3) Using a message digest function M, compute the integer
where ciphertext is the encrypted message to be sent. 4) Along with the ciphertext, transmit the digital signature as the pair (u, P). Note that u is an integer of about 2 In the preferred embodiment of the present invention, a message digesting function M such as MD2 or MD5 is used as part of the creation of the digital signature. However, the present invention may be implemented using other digesting functions or by using any suitable hashing function. Authentication of Digital Signature The receiver attempts to authenticate the signature by generating a pair of points to match the digital signature pair, using the ciphertext message and the public key of the puported sender. The receiver verifies the signature using the following steps: 1) Using the u part of the signature, compute the point
2) Compare the point Q to the point
The signature is invalid if these elliptic points Q and R do not compare exactly. In other words, if the signature is authentic, the following must hold:
Substituting for u on the left side of the equation above gives: ( or:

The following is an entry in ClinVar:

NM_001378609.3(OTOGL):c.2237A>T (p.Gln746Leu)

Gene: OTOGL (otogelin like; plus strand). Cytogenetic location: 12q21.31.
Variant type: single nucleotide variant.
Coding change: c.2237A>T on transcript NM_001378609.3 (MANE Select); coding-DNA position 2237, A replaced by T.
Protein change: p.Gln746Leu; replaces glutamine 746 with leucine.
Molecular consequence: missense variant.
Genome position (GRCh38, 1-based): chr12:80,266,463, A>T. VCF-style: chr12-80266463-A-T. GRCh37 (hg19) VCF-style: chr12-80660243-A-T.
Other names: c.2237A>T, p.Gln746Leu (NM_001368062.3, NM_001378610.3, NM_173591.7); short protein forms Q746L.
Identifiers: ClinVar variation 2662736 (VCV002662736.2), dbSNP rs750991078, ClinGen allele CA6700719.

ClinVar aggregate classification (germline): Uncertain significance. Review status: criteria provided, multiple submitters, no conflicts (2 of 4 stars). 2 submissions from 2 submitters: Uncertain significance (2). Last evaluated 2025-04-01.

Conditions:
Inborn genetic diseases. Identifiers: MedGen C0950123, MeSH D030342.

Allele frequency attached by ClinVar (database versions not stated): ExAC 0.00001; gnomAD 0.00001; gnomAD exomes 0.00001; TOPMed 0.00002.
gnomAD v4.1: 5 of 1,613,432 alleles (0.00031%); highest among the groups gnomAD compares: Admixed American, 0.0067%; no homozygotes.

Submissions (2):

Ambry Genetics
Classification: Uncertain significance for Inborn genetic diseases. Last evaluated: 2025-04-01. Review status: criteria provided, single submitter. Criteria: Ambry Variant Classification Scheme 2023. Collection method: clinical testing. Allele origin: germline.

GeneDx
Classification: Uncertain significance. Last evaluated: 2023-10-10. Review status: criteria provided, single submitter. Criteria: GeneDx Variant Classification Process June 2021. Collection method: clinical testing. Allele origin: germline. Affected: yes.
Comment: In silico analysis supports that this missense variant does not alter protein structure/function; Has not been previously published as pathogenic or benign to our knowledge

Substituting for ourPub on the right side of the equation yields:
Since P=m°(X
Moving ourPri in the right side of the equation gives:
Thus, a point on a curve is calculated via two different equations using the transmitted pair (u, P). It can be seen that by calculating Q from the transmitted point u, and by calculating R from transmitted point P, the ciphertext message, and the public key of the purported sender, the digital signature is assumed authenticated when Q and R match. Security The digital signature scheme of this scheme is secure on the basis of the following observation. To forge a signature one would need to find a pair (u, P) and a ciphertext that satisfy the equation
This would either entail an elliptic logarithm operation (the basis of the encryption security of the present invention) or breaking of the hash function M. Optimizing Authentication The recipient's final step in the digital signature scheme of the present invention involves the addition of two points; namely P and M(ciphertext, P)°ourPub to yield R and comparing that sum to a point Q. One could perform the elliptic addition using specified y-coordinates at each step. The scheme of the present invention provides a method of deducing the possible values of the x-coordinate of a sum of two points, using only the respective x-coordinates of the original two points in question. Using this method one may rapidly perform a necessity check on whether the points Q and the sum of P+M(ciphertext, P)°ourPub have identical x-coordinates. A principle for fast verification of sums, using only x-coordinates, runs as follows. Let the curve be
Theorem: Let P
only if
where
The proof is given as follows. Not knowing the y-coordinates of P